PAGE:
Family Vacations to Chile

Arrow Discover more

Chile – Family Vacation Guide

Chile is long and narrow. It is only 100-miles wide, on average, and it stretches over 2,653 miles along the west coast of South America, overlooking the Pacific and bordered by Argentina, Bolivia and Peru. It has a share of Southern Patagonia, and the legendary Easter Island (Rapa Nui) is also part of this wildly diverse country. Beautiful beaches in the central region are within an hour or two of the capital of Santiago. But the wilds of Chile’s deserts, mountains and immense national parks are what you really want to experience on a family vacation, especially with older kids and teenagers.

Why Go

  • Rich Culture

    Chile is home to eight UNESCO World Heritage Sites including Sewell Mining Village and Valparaiso’s historic quarter.

  • Stunning Landscapes

    The country’s coastline is 2,653 miles long, with surf beaches in the north, balmy resort beaches in the central region and wild shores in Southern Patagonia.

  • National Parks

    Chile has 36 national parks covering over 9 million hectares. The most famous is on Easter Island (Rapa Nui), and the most accessible is La Campana, just an hour east of Valparaiso.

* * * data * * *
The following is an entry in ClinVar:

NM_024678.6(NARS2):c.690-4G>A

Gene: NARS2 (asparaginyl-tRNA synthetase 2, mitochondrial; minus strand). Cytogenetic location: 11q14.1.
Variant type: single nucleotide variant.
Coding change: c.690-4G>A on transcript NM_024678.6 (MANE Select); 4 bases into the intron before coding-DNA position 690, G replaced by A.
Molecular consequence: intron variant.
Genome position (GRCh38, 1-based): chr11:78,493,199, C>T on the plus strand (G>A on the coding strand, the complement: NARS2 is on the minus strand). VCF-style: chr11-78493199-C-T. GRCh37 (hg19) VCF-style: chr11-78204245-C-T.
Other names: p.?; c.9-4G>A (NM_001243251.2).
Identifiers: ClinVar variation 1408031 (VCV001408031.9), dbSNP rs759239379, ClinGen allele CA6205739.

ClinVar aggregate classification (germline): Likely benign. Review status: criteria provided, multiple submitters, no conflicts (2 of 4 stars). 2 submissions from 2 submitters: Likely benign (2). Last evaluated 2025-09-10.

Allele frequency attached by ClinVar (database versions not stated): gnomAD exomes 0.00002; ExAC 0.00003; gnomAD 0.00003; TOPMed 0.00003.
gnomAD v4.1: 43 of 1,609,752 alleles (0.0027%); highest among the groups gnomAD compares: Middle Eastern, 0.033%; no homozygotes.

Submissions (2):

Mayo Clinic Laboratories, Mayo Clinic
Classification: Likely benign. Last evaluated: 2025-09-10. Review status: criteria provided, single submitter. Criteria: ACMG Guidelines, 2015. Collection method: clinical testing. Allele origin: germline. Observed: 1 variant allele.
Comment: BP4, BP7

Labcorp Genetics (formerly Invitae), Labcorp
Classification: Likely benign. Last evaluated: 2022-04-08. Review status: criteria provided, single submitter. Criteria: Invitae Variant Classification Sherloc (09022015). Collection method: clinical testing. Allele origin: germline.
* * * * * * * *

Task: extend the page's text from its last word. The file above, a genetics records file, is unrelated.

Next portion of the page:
• Year-Round Appeal

    Santiago and the central coast are great to visit year-round. If you want to go skiing in summer, head to the Andes in June and July. El Grand Norte is best in Chile’s summer months (December to April). Punta Arenas in Patagonia has warm and sunny weather for beach vacations from November to March.

Where to Go


Instantly recognizable by its spine of snow-capped Andean peaks Santiago is an energetic, modern city with good museums and galleries and some spectacular colonial architecture. It’s also an international food icon, with local restaurants consistently placing high on the World’s Top 100 Best list.

  • Santiago is one of the safest South American capitals, the atmosphere’s friendly and it scores well for family and kid centred activities and events.
  • If you’re just passing through, head to Barrio Lastarria for museums, pretty cafés, specialist shops, nice parks and the bohemian vibe.
  • Don’t miss: Artequin Museum; La Chascona; Mercado and La Vega Central; Museum of Memory & Human Rights; Quinta Normal.